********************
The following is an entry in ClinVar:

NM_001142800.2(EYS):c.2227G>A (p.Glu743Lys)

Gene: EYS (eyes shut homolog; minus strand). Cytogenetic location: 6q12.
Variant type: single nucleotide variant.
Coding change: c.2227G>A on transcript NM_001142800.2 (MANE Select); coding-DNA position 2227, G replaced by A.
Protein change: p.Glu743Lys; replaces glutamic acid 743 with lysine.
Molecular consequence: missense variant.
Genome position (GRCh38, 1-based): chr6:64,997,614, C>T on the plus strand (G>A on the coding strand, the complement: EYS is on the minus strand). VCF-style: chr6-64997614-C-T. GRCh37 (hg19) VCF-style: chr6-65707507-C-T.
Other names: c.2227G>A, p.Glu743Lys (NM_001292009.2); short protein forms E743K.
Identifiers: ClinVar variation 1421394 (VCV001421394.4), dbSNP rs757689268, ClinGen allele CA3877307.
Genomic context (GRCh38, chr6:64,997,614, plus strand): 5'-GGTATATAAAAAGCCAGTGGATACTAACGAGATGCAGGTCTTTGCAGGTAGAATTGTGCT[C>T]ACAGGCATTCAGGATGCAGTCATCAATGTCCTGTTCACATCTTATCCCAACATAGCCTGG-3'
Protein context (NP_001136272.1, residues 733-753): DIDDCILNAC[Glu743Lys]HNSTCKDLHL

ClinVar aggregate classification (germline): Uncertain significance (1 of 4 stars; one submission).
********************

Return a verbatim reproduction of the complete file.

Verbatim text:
The following is an entry in ClinVar:

NM_001142800.2(EYS):c.2227G>A (p.Glu743Lys)

Gene: EYS (eyes shut homolog; minus strand). Cytogenetic location: 6q12.
Variant type: single nucleotide variant.
Coding change: c.2227G>A on transcript NM_001142800.2 (MANE Select); coding-DNA position 2227, G replaced by A.
Protein change: p.Glu743Lys; replaces glutamic acid 743 with lysine.
Molecular consequence: missense variant.
Genome position (GRCh38, 1-based): chr6:64,997,614, C>T on the plus strand (G>A on the coding strand, the complement: EYS is on the minus strand). VCF-style: chr6-64997614-C-T. GRCh37 (hg19) VCF-style: chr6-65707507-C-T.
Other names: c.2227G>A, p.Glu743Lys (NM_001292009.2); short protein forms E743K.
Identifiers: ClinVar variation 1421394 (VCV001421394.4), dbSNP rs757689268, ClinGen allele CA3877307.
Genomic context (GRCh38, chr6:64,997,614, plus strand): 5'-GGTATATAAAAAGCCAGTGGATACTAACGAGATGCAGGTCTTTGCAGGTAGAATTGTGCT[C>T]ACAGGCATTCAGGATGCAGTCATCAATGTCCTGTTCACATCTTATCCCAACATAGCCTGG-3'
Protein context (NP_001136272.1, residues 733-753): DIDDCILNAC[Glu743Lys]HNSTCKDLHL

ClinVar aggregate classification (germline): Uncertain significance (1 of 4 stars; one submission).